Exposing User System Attributes in OIM 11gR2PS2 GUI Customization

Introduction

Recently while working with a customer to help with an upgrade from OIM 11gR1 to 11gR2PS2, one interesting request came up regarding OIM GUI customization.

The requirement was to expose some User System Attributes that in R1 were directly available in the GUI customization data but in R2 are not exposed in the GUI Customization options.

There is a way in R2 to easily expose the data using a custom Managed Bean along with some GUI tweaks.

The process for customizing the OIM UI is easy enough and well documented in the OIM Customization Guide.

The following content takes you through the steps for exposing the User System Attributes.

The Requirement

Like said before, we need to expose some User System Attributes that are not directly available in the GUI. In this example, we are going to expose:

usr.usr_create: user creation date;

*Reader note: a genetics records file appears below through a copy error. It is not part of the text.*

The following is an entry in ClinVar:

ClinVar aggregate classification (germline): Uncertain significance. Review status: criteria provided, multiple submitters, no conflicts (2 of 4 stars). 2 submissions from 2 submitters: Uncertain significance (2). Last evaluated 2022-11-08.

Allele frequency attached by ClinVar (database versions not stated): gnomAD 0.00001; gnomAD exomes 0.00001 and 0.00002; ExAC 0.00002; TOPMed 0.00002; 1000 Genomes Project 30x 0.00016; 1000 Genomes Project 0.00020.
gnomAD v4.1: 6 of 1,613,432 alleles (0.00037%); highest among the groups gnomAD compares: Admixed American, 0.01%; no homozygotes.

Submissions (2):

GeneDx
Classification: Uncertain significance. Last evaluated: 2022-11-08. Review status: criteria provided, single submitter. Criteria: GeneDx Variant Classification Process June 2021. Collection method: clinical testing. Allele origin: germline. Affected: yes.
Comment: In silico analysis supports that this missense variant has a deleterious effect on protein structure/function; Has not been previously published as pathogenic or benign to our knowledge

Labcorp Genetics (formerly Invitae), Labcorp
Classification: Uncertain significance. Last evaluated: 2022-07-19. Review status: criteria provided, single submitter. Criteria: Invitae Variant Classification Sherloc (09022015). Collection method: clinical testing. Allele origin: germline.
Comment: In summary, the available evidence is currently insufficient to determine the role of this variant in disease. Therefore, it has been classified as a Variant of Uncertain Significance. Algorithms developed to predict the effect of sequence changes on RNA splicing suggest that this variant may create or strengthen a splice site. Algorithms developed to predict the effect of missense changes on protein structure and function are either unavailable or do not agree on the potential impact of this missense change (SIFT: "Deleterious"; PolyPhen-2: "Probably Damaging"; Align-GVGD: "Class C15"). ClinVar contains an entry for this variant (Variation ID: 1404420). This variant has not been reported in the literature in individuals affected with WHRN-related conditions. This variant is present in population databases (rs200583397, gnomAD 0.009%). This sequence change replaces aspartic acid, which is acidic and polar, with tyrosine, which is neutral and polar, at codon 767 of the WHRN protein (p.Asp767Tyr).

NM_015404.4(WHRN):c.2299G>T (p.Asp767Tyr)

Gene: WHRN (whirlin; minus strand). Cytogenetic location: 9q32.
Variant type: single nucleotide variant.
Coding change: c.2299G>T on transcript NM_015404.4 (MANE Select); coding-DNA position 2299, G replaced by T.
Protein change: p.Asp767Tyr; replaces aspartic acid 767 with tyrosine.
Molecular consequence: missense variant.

usr.usr_pwd_expired: if the user password is expired;

usr.usr_update: user update date;

The page where we will expose this data is the User Details in the OIM Identity Self Service and we want to show something like that:

img1

The Solution

To implement our requirement we will have to:

1. Develop a custom Managed Bean, where we will obtain the user that is being inspected in the OIM User Details page and the required attributes;

2. Export our project as a ADF Library Jar File, which will result in a JAR file;

3. Repackage our JAR file into the Custom Library placeholder, oracle.iam.ui.custom-dev-starter-pack.war;

4. Redeploy the customizations to OIM as a Library;

5. Reference the Managed Bean properties (usr_create, usr_pwd_expired and usr_update) in the User Details Page.

Develop a Custom Managed Bean

The OIM guide to Interface Customizations has the complete details on how to set up the JDeveloper ViewController project, configuration and deployment steps.

I will not go over those details here as it is out of the scope of this post, but the important things to have in mind are:

1. Make sure you create an ‘ADF ViewController Project’;

2. Set the correct Library and Classpath dependencies from “IDM_HOME/server/jdev.lib” folder, as described in the Interface Customization guide;